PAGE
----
Christmas Island tragedy—Australian government policies are to blame

Graphic footage of the wooden boat carrying up to 100 Iranian, Iraqi and Kurdish asylum seekers smashing onto the cliffs of Christmas Island on December 15 went around the world. Forty-two people survived, while at least 30 people lost their lives. Three children have been orphaned.

Not surprisingly the Coalition is repeating its “stop the boats” slogan. The government is blaming people smugglers and talking up its proposal for a regional processing centre to deter asylum seekers travelling to Australia by boat.

The government has rejected calls for a full independent inquiry into the disaster. But there are serious questions that need answers. How did the boat get so close to Christmas Island without the navy knowing about it? Why did it take an hour and half for two small navy inflatables to render assistance? Why weren’t they equipped with the nets that were recommended for rescues in an inquiry in 2002?

But the bigger questions regarding December 15 are about the punitive policies of the Australian government. The Gillard government has pursued the same failed policies of the Howard government that just as surely resulted in the sinking of the SIEV X in 2001 with the loss of 353 lives.

There needs to be fundamental change to Australia’s refugee policy—to end offshore processing, mandatory detention, and drop the proposal for a regional processing centre. But in regard to the Christmas Island tragedy itself, there are three aspects of Australia’s refugee policy that are specifically to blame.

Policy failures

Firstly, Australia has increasingly pressured the Indonesia government to systematically detain asylum seekers—and even mandated UNHCR refugees. The harassment and persecution in Indonesia itself pushes asylum seekers to leave Indonesia as soon as they can.

Secondly, there is no certainty and no future for asylum seekers or refugees in Indonesia. It is not a signatory to the Refugee Convention and does not resettle refugees. Australia funds the UNHCR to register and process asylum seekers in Indonesia, but until 2010, Australia would not resettle UNHCR refugees from Indonesia. Only 32 were resettled in 2008-09. In 2010, the government said it would resettle 500 refugees from Indonesia, but so far less than 100 have actually arrived.

It takes months for the UNHCR to register asylum seekers and then many more months for refugee claims to be processed. Even when they are found to be refugees, they can wait many years for the UNHCR to find a country willing to resettle them.

The lack of any guaranteed resettlement means the only option for asylum seekers and refugees is to take a boat from Indonesia to Australia.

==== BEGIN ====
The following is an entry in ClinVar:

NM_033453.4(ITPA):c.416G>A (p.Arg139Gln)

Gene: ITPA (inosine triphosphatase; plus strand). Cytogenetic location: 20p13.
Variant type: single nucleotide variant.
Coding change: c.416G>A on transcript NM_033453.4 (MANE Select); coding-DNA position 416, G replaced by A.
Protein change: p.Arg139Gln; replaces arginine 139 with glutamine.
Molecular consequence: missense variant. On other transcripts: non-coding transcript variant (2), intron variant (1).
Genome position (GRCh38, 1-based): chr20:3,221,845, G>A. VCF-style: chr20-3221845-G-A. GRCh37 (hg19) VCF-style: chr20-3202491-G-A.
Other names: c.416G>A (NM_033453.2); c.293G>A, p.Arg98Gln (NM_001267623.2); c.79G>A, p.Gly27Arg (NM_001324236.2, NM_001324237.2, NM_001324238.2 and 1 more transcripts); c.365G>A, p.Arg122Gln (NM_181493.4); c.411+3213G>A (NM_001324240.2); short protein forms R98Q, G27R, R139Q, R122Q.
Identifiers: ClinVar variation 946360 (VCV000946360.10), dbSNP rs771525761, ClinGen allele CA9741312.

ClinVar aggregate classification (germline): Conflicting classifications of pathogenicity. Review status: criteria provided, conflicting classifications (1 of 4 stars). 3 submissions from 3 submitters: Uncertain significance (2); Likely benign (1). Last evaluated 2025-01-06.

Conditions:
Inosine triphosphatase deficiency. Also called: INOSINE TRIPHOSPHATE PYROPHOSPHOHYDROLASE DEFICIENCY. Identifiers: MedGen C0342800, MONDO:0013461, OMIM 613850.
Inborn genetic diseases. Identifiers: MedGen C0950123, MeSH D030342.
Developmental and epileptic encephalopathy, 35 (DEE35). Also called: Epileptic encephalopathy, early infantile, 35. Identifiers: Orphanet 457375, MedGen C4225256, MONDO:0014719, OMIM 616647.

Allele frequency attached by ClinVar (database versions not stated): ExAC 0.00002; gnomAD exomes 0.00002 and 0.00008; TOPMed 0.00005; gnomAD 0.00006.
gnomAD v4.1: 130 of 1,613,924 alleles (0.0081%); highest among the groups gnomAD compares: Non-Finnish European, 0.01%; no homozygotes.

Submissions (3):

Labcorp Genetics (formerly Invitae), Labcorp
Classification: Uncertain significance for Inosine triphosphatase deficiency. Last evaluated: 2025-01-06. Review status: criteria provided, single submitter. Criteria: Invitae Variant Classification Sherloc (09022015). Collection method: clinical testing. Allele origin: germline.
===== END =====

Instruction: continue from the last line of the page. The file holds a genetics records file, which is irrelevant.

The Howard government cut Australia’s refuge intake to 13,000. By doubling that quota—which would still be less than prior to the Howard government—Australia could easily take all the asylum seekers and refugees in Indonesia.

Thirdly, the Australian government’s efforts to criminalise people-smuggling (and by association asylum seekers themselves) means that boats have to operate outside the law and asylum seekers themselves can be reluctant to contact Australian or Indonesian authorities should they require assistance, for fear of being detained in Indonesia.

In October 2009, the then Labor Prime Minister Kevin Rudd called on the Indonesian government to intercept a boat of 253 Tamil asylum seekers. All the Tamils remain imprisoned in appalling conditions at Tanjung Pinang in Indonesia, although all but nine, who await a final decision, have been found to be refugees.

While the extreme weather may have been the immediate cause of the disaster at Christmas Island, just as surely, government policies drove that boat onto the cliffs.

But there is no sign the government has learned anything from the tragedy. The cheap politicking and the refugee bashing continues.

The government won’t even act humanely towards the survivors. It has ignored calls for the survivors to be brought to the mainland and allowed to live in the community while their claims are processed. They will suffer the misery of mandatory detention on top of the horror they have experienced. At least 15 of the victims have been identified but the government will not release the names of survivors or the dead, leaving relatives in a dreadful limbo of unknowing.

At present rates of processing, the survivors will still be in detention in a year’s time.

If we needed a powerful argument for building a movement in 2011 to free the refugees—the Christmas Island tragedy is it.

Ian Rintoul


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